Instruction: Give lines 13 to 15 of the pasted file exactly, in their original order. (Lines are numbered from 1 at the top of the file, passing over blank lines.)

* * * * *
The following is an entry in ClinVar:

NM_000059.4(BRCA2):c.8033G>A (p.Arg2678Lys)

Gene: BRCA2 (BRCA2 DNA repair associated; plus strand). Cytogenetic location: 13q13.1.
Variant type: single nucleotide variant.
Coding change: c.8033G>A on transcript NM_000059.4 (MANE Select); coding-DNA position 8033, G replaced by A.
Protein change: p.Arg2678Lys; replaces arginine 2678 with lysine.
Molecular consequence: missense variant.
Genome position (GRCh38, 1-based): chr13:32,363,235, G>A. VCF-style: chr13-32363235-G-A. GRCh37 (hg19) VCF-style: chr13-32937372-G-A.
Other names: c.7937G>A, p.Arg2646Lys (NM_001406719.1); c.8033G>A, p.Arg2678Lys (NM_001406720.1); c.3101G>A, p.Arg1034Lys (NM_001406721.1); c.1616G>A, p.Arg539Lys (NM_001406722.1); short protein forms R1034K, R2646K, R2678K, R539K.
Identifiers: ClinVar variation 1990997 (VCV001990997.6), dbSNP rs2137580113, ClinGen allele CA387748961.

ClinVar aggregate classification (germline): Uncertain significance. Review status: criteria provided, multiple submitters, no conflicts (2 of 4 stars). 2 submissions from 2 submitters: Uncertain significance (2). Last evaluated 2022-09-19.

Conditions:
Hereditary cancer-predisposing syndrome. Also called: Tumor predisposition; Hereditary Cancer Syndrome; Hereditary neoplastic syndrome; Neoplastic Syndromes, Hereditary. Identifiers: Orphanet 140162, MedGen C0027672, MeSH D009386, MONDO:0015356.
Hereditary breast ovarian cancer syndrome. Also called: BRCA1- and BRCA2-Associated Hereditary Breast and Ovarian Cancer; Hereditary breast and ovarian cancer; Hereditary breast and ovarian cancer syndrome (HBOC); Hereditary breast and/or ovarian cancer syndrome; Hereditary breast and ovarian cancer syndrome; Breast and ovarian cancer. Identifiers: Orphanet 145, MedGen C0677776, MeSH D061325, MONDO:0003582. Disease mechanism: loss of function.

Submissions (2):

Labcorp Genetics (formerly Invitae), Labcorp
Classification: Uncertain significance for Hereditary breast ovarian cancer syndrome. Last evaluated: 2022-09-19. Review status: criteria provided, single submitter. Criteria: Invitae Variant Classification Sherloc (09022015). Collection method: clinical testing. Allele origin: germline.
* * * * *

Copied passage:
Hereditary cancer-predisposing syndrome. Also called: Tumor predisposition; Hereditary Cancer Syndrome; Hereditary neoplastic syndrome; Neoplastic Syndromes, Hereditary. Identifiers: Orphanet 140162, MedGen C0027672, MeSH D009386, MONDO:0015356.
Hereditary breast ovarian cancer syndrome. Also called: BRCA1- and BRCA2-Associated Hereditary Breast and Ovarian Cancer; Hereditary breast and ovarian cancer; Hereditary breast and ovarian cancer syndrome (HBOC); Hereditary breast and/or ovarian cancer syndrome; Hereditary breast and ovarian cancer syndrome; Breast and ovarian cancer. Identifiers: Orphanet 145, MedGen C0677776, MeSH D061325, MONDO:0003582. Disease mechanism: loss of function.

Submissions (2):